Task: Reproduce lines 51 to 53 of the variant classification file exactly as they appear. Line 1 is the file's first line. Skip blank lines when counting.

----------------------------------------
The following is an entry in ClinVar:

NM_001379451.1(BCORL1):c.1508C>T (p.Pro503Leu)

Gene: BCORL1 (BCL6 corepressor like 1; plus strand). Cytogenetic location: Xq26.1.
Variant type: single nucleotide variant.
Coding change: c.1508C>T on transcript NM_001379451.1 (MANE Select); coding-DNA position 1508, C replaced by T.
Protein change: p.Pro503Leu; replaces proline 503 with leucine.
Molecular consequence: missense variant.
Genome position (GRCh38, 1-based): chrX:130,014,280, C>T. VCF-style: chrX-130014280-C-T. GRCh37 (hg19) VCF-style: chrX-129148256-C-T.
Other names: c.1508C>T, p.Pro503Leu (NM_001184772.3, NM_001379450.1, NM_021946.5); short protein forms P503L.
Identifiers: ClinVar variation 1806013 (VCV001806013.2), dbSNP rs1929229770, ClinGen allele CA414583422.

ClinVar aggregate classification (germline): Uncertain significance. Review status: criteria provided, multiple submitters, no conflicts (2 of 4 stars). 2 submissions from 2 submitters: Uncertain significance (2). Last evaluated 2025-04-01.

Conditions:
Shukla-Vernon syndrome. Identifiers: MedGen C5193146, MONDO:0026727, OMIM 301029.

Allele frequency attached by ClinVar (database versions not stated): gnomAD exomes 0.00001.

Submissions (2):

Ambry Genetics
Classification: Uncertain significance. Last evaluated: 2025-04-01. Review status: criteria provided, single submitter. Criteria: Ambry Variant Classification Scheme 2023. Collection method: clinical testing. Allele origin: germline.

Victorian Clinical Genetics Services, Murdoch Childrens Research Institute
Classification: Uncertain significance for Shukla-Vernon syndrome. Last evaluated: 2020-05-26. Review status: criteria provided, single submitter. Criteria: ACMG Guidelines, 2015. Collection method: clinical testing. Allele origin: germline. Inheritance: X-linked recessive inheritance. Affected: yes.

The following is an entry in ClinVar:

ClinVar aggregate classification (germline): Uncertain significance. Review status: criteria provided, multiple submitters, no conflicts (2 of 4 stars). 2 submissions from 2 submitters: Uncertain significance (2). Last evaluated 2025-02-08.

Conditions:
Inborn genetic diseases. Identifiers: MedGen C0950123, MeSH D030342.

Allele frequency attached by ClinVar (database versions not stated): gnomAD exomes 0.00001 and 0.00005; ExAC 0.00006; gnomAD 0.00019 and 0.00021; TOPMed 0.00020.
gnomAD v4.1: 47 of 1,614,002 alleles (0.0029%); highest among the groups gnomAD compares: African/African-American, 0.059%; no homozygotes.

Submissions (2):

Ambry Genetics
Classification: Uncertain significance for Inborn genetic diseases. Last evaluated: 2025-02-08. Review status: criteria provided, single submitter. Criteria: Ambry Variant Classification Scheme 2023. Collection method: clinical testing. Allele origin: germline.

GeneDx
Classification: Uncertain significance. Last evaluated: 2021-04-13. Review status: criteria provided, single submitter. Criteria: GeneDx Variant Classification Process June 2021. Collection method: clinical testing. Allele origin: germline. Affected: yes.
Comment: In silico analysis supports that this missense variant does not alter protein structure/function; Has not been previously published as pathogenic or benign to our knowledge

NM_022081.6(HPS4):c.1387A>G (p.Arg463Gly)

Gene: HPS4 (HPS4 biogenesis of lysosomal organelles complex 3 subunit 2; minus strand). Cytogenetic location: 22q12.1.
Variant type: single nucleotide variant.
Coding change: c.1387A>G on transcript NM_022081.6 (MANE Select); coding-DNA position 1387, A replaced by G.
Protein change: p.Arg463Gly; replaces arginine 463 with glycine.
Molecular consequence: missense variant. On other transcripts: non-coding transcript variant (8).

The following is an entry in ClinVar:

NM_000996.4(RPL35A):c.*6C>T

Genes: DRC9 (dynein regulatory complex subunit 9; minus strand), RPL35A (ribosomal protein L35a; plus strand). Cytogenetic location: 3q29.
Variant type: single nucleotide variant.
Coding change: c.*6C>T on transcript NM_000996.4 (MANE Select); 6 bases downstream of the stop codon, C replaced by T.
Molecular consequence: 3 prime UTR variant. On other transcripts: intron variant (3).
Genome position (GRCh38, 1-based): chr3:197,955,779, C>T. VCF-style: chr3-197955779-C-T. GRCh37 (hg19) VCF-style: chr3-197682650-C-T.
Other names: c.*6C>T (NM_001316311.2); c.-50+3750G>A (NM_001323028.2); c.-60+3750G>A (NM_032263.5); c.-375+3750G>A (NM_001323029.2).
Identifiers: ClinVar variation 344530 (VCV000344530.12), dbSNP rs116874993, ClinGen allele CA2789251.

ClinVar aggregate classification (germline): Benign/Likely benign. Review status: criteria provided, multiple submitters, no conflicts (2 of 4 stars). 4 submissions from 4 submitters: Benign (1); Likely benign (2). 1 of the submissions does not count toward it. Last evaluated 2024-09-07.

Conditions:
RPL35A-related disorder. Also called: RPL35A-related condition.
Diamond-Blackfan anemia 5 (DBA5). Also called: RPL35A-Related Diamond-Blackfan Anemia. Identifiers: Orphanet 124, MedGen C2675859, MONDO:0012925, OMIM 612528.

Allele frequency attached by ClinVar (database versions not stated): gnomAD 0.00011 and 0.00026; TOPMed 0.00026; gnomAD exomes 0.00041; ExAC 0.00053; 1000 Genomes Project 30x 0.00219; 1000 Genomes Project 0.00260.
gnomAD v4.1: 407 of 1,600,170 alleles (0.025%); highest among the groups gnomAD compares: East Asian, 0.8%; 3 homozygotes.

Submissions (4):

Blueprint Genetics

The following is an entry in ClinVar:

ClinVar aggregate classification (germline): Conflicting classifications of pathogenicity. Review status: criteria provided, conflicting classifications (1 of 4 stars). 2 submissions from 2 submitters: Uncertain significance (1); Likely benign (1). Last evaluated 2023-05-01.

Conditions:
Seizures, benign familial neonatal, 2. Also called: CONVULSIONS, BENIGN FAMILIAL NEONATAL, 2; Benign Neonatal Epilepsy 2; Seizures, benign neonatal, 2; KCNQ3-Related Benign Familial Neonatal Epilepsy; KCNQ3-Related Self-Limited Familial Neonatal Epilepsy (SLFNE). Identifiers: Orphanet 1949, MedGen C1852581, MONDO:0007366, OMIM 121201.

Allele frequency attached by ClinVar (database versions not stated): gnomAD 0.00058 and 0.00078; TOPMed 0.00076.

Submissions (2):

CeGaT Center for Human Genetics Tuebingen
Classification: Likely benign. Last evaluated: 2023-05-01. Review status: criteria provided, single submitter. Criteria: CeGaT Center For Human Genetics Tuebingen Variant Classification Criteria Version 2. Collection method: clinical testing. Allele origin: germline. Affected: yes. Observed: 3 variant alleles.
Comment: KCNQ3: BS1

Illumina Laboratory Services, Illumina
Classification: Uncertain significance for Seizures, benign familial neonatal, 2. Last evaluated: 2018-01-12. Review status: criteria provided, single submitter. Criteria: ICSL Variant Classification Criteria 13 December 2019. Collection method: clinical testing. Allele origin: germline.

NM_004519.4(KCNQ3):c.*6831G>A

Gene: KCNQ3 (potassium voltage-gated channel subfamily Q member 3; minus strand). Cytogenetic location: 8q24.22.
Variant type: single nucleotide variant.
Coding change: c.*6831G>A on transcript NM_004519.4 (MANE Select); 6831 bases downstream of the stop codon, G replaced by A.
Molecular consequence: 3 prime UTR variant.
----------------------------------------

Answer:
Allele frequency attached by ClinVar (database versions not stated): gnomAD 0.00011 and 0.00026; TOPMed 0.00026; gnomAD exomes 0.00041; ExAC 0.00053; 1000 Genomes Project 30x 0.00219; 1000 Genomes Project 0.00260.
gnomAD v4.1: 407 of 1,600,170 alleles (0.025%); highest among the groups gnomAD compares: East Asian, 0.8%; 3 homozygotes.

Submissions (4):